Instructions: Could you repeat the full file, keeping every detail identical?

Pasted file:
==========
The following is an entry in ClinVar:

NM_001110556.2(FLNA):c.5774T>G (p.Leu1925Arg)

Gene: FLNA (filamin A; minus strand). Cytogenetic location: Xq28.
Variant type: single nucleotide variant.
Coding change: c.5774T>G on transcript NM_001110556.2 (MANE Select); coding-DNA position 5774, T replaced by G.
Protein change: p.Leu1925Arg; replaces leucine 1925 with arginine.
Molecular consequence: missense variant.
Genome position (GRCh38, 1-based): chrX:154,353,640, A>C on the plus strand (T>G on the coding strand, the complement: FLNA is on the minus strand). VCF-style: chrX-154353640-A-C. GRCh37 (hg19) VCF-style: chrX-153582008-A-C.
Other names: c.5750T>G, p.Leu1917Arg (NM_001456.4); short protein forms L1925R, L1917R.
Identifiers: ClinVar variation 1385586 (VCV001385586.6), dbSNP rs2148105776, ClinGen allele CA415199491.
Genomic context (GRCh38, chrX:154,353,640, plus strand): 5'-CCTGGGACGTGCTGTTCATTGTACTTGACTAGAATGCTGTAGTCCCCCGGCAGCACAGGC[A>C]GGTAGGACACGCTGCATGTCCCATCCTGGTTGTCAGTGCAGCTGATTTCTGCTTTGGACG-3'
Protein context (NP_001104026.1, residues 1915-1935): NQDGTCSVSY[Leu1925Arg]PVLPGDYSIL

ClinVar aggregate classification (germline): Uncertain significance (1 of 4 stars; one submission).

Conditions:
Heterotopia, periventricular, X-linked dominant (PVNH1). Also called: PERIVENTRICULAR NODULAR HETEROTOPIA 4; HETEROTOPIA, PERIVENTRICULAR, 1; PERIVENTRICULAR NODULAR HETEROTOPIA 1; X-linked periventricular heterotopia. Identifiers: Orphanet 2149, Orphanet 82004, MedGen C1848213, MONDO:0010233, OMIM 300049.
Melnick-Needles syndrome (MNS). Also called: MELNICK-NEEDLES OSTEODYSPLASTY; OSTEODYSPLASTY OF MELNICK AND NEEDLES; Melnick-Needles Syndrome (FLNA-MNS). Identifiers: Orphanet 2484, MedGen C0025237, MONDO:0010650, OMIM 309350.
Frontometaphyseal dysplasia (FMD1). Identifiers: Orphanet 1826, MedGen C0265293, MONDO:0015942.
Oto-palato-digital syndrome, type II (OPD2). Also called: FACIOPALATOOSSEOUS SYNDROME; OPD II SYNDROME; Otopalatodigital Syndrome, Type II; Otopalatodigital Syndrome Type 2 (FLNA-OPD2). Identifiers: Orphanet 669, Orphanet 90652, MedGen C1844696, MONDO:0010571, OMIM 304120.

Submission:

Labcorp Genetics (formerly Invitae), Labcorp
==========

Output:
The following is an entry in ClinVar:

NM_001110556.2(FLNA):c.5774T>G (p.Leu1925Arg)

Gene: FLNA (filamin A; minus strand). Cytogenetic location: Xq28.
Variant type: single nucleotide variant.
Coding change: c.5774T>G on transcript NM_001110556.2 (MANE Select); coding-DNA position 5774, T replaced by G.
Protein change: p.Leu1925Arg; replaces leucine 1925 with arginine.
Molecular consequence: missense variant.
Genome position (GRCh38, 1-based): chrX:154,353,640, A>C on the plus strand (T>G on the coding strand, the complement: FLNA is on the minus strand). VCF-style: chrX-154353640-A-C. GRCh37 (hg19) VCF-style: chrX-153582008-A-C.
Other names: c.5750T>G, p.Leu1917Arg (NM_001456.4); short protein forms L1925R, L1917R.
Identifiers: ClinVar variation 1385586 (VCV001385586.6), dbSNP rs2148105776, ClinGen allele CA415199491.
Genomic context (GRCh38, chrX:154,353,640, plus strand): 5'-CCTGGGACGTGCTGTTCATTGTACTTGACTAGAATGCTGTAGTCCCCCGGCAGCACAGGC[A>C]GGTAGGACACGCTGCATGTCCCATCCTGGTTGTCAGTGCAGCTGATTTCTGCTTTGGACG-3'
Protein context (NP_001104026.1, residues 1915-1935): NQDGTCSVSY[Leu1925Arg]PVLPGDYSIL

ClinVar aggregate classification (germline): Uncertain significance (1 of 4 stars; one submission).

Conditions:
Heterotopia, periventricular, X-linked dominant (PVNH1). Also called: PERIVENTRICULAR NODULAR HETEROTOPIA 4; HETEROTOPIA, PERIVENTRICULAR, 1; PERIVENTRICULAR NODULAR HETEROTOPIA 1; X-linked periventricular heterotopia. Identifiers: Orphanet 2149, Orphanet 82004, MedGen C1848213, MONDO:0010233, OMIM 300049.
Melnick-Needles syndrome (MNS). Also called: MELNICK-NEEDLES OSTEODYSPLASTY; OSTEODYSPLASTY OF MELNICK AND NEEDLES; Melnick-Needles Syndrome (FLNA-MNS). Identifiers: Orphanet 2484, MedGen C0025237, MONDO:0010650, OMIM 309350.
Frontometaphyseal dysplasia (FMD1). Identifiers: Orphanet 1826, MedGen C0265293, MONDO:0015942.
Oto-palato-digital syndrome, type II (OPD2). Also called: FACIOPALATOOSSEOUS SYNDROME; OPD II SYNDROME; Otopalatodigital Syndrome, Type II; Otopalatodigital Syndrome Type 2 (FLNA-OPD2). Identifiers: Orphanet 669, Orphanet 90652, MedGen C1844696, MONDO:0010571, OMIM 304120.

Submission:

Labcorp Genetics (formerly Invitae), Labcorp